Top Sober Schools, Top 20 US Party Schools 2014 List Released By Princeton Review

Top 20 Sober, Party Schools 2014 List Released
Columbia University's School of Journalism graduates cheer during a May 2012 commencement ceremony in New York.

Just weeks before freshman students venture into their first semester of college, the Princeton Review has released their annual 2014 “The Best 378 Colleges” book Monday. While the list contains information on all U.S.-based higher-education institutions, the facilities gaining the most attention are those labeled the top 20 sober and party schools in the country.

The review, which surveyed 126,000 students, categorizes schools based on everything from best libraries, to class interaction and happiest students, deemed Brigham Young University in Provo, Utah the number one “stone-cold-sober school.” The west coast-based institution, which also placed first in the review’s 2013 list, was joined by second runner-up, Wheaton College in Wheaton, Ill.

Both top two sober schools have a common thread: religion. While Brigham Young classifies themselves as a “Mormon school that’s all about putting religion and education together,” Wheaton College has similar values, stating their goal is to prepare students to “enter the world as strong and capable individuals who serve Christ and His Kingdom.”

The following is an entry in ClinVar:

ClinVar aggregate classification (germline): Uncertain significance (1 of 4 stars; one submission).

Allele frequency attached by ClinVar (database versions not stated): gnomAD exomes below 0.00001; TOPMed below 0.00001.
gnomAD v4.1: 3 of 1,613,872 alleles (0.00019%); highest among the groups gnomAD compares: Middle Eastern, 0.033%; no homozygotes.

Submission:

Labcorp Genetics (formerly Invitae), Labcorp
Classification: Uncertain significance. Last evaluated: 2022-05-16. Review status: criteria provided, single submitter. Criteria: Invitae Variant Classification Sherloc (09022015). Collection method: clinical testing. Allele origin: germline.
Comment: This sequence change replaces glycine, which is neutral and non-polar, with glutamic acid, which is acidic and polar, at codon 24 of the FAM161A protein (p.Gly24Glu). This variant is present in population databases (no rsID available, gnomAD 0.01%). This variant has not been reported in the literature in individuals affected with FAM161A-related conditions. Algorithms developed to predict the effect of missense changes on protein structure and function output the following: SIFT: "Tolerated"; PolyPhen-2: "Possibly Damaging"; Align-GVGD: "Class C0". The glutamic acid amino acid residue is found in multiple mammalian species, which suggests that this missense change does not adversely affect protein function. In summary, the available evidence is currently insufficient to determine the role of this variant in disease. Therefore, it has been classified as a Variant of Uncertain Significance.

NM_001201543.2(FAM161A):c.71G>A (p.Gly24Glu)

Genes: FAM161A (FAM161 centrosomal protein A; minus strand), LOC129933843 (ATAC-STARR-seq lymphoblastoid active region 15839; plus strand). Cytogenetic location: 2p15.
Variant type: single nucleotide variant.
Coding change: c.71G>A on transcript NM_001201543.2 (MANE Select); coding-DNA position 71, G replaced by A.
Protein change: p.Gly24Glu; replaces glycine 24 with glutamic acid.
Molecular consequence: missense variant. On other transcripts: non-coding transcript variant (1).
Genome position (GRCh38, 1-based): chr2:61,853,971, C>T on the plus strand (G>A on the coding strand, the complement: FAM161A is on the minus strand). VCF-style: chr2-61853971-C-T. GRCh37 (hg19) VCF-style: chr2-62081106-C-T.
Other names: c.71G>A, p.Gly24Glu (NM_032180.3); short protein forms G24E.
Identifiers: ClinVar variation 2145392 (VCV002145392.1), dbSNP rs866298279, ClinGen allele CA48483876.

While a majority of the sober schools on the list include women’s colleges, liberal arts schools and religious institutions, the Princeton Review’s choices for top party schools are of a different variety. Moving up one spot from last year, the University of Iowa won the title for being the most party-centric. While not addressing their reputation, the Iowa City-based institution boasts their affordable rates by saying “requirements are minimal” and advertising that their students can “make [their] education [their] own.”

The University of California, Santa Barbara, who placed seventh on last year’s list, sealed the second spot by boasting that their students love the schools “laid back atmosphere” and “maximum freedom.”

Click here to view the Princeton Review's full list of the top 20 sober and party schools in the U.S.

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